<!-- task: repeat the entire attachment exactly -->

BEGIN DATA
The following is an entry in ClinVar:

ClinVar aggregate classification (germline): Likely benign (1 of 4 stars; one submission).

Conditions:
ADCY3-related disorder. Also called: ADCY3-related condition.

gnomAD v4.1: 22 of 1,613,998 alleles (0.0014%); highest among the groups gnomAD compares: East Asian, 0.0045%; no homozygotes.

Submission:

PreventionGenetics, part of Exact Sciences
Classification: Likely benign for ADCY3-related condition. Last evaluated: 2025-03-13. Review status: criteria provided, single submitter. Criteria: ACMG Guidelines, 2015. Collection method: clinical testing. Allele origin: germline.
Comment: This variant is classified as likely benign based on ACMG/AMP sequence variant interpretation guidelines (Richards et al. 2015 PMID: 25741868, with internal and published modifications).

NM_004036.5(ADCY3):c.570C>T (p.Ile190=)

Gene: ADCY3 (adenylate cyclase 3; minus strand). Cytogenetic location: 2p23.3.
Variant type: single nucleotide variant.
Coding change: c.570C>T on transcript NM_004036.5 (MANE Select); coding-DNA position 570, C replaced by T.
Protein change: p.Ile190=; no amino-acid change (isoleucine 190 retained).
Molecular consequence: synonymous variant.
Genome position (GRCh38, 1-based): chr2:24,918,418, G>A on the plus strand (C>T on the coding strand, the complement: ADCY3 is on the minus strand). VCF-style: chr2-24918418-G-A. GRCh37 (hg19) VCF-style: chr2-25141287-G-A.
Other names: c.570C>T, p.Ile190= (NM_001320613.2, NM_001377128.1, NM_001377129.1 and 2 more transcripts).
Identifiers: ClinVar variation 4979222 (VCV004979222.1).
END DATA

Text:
The following is an entry in ClinVar:

ClinVar aggregate classification (germline): Likely benign (1 of 4 stars; one submission).

Conditions:
ADCY3-related disorder. Also called: ADCY3-related condition.

gnomAD v4.1: 22 of 1,613,998 alleles (0.0014%); highest among the groups gnomAD compares: East Asian, 0.0045%; no homozygotes.

Submission:

PreventionGenetics, part of Exact Sciences
Classification: Likely benign for ADCY3-related condition. Last evaluated: 2025-03-13. Review status: criteria provided, single submitter. Criteria: ACMG Guidelines, 2015. Collection method: clinical testing. Allele origin: germline.
Comment: This variant is classified as likely benign based on ACMG/AMP sequence variant interpretation guidelines (Richards et al. 2015 PMID: 25741868, with internal and published modifications).

NM_004036.5(ADCY3):c.570C>T (p.Ile190=)

Gene: ADCY3 (adenylate cyclase 3; minus strand). Cytogenetic location: 2p23.3.
Variant type: single nucleotide variant.
Coding change: c.570C>T on transcript NM_004036.5 (MANE Select); coding-DNA position 570, C replaced by T.
Protein change: p.Ile190=; no amino-acid change (isoleucine 190 retained).
Molecular consequence: synonymous variant.
Genome position (GRCh38, 1-based): chr2:24,918,418, G>A on the plus strand (C>T on the coding strand, the complement: ADCY3 is on the minus strand). VCF-style: chr2-24918418-G-A. GRCh37 (hg19) VCF-style: chr2-25141287-G-A.
Other names: c.570C>T, p.Ile190= (NM_001320613.2, NM_001377128.1, NM_001377129.1 and 2 more transcripts).
Identifiers: ClinVar variation 4979222 (VCV004979222.1).